A week after the initial offering closed, WeWork Cos. high-yield bonds continue to see price declines on the secondary markets.

The popular co-working giant’s bonds traded at 93 cents on the dollar on Tuesday. That’s a notable decline from the $702 million bonds’ face value when the company first marketed them in April.

It pushed the bonds’ return up to 9.26 percent, about a percentage point and a half higher than the annual interest rate, or coupon, initially offered. The increasing yield suggests investors are looking for higher reward to take on a bond some might consider risky from a company with very few assets and a short history.

Credit rating companies were conflicted about the bonds with Moody’s rating it “very high credit risk” at Caa1 and Fitch giving it a higher rating at BB-, but still considered “speculative” grade.

As WeWork has grown larger, it’s been posting bigger losses. Many investors and others are seeking a better sense of when the company’s pursuit of growth might turn a profit – especially in anticipation of any attempt to go public.

Robert Calhoun, regional economist in New York at CoStar Group Inc., which publishes CoStar News, said the bond market doesn’t do a lot of trading on faith – and that makes this debt a more difficult sell.

“For you to own a WeWork bond, you have to believe the WeWork story, and that’s equity-like,” he said. “But you don’t have equity. It’s a senior unsecured bond… You have to put quite a bit of faith that by the time this matures in 2025 that the company will have grown to a point you will be paid back.”

Indeed, WeWork has very few assets available to recover even a portion of the debt if the company couldn’t pay them back at maturity. It owns the Lord and Taylor building on Fifth Avenue in New York (pictured, above) and Devonshire Square in London. For the most part, it leases direct office space from landlords than subleases it to individuals and companies in a co-working community.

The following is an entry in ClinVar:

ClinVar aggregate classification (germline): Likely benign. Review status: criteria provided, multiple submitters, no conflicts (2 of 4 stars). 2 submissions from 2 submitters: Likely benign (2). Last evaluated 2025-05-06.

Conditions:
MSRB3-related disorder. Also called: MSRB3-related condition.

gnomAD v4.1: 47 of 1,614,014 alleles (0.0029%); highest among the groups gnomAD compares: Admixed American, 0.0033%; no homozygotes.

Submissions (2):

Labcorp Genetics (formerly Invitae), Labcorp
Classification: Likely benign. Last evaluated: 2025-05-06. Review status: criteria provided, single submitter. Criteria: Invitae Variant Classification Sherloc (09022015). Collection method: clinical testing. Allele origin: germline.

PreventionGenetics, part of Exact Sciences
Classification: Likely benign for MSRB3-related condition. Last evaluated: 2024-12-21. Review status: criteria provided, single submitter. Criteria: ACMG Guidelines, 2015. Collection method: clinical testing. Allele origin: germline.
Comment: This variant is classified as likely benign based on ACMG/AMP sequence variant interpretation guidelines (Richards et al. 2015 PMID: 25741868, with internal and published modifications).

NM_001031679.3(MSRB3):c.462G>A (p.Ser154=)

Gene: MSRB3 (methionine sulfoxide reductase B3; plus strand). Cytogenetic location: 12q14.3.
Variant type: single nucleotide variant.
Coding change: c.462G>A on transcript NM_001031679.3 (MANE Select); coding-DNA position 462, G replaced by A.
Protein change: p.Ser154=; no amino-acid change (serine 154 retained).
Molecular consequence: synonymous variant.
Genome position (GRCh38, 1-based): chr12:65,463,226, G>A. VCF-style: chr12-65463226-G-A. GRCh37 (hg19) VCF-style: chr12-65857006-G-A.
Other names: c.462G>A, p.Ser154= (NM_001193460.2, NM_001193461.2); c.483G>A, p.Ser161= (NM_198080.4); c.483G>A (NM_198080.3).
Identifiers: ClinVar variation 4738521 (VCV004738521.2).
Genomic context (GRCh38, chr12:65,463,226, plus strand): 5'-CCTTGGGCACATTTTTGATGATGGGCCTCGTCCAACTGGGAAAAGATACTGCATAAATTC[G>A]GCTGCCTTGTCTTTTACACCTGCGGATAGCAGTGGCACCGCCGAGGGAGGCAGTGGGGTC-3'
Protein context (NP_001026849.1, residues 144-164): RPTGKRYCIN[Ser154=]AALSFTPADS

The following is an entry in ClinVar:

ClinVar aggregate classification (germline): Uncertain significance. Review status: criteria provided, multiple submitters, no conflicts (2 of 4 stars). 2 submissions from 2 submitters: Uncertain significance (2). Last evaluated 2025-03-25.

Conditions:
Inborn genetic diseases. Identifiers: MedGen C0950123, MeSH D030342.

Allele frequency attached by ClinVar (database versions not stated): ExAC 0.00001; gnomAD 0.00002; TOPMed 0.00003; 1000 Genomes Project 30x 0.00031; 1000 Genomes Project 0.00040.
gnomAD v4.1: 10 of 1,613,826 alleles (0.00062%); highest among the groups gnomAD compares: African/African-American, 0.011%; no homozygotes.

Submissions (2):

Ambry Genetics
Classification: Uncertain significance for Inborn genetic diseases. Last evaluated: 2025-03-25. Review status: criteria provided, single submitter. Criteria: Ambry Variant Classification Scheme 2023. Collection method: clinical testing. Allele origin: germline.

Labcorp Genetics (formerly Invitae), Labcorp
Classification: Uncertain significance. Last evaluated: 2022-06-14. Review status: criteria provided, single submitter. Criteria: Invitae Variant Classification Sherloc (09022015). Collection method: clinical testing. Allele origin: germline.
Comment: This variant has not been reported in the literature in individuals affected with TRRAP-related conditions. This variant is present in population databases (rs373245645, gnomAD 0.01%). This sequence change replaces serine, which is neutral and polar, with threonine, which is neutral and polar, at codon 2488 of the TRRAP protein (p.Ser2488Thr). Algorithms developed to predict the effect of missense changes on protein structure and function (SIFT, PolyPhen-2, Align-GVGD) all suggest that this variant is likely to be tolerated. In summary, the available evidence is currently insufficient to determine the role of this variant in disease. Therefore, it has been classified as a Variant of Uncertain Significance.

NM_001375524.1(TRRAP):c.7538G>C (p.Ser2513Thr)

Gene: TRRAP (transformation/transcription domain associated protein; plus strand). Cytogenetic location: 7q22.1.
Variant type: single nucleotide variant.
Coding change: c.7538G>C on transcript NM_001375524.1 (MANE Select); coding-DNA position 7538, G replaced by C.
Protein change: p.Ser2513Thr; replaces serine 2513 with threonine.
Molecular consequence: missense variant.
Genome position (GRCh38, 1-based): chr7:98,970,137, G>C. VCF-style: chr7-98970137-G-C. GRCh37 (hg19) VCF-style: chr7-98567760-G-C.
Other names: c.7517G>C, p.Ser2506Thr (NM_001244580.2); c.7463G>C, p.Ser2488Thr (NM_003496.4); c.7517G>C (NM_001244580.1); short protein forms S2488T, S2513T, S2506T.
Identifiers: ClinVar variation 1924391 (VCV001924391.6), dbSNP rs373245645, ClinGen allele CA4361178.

While a number of companies have tapped the bond market to raise funds through debt lately, those firms, such as Netflix, haven’t seen the same sell-off and sharp rise in yield, said a person at a commercial real estate firm in Los Angeles who tracks WeWork but was not authorized to speak.

“A lot has to do with the fact that investors feel the business models of Netflix and those companies might be able to survive a downturn or something bad happening,” he said. “At the end of the day, a Netflix can sell itself. What’s WeWork’s exit play if things really hit the fan?”

Netflix’s bond prices have generally risen while its yield has fallen. Tesla’s bonds, which have fallen recently, traded at a higher rate, around 97 cents on the dollar, for months after its initial offering in August.

WeWork received a $4.4 billion investment from SoftBank last year that valued the company at around $20 billion. But it’s been burning through cash as it continues to double in size, now to nearly 11 million square feet worldwide.

Last year, it was nearing a limit on its consolidated leverage ratio requirement to borrow against its senior credit facility, according to its bond offering memo. The funds raised through bonds will allow the company to continue to grow and finance its operations.

London office photo: Jason Alden/Bloomberg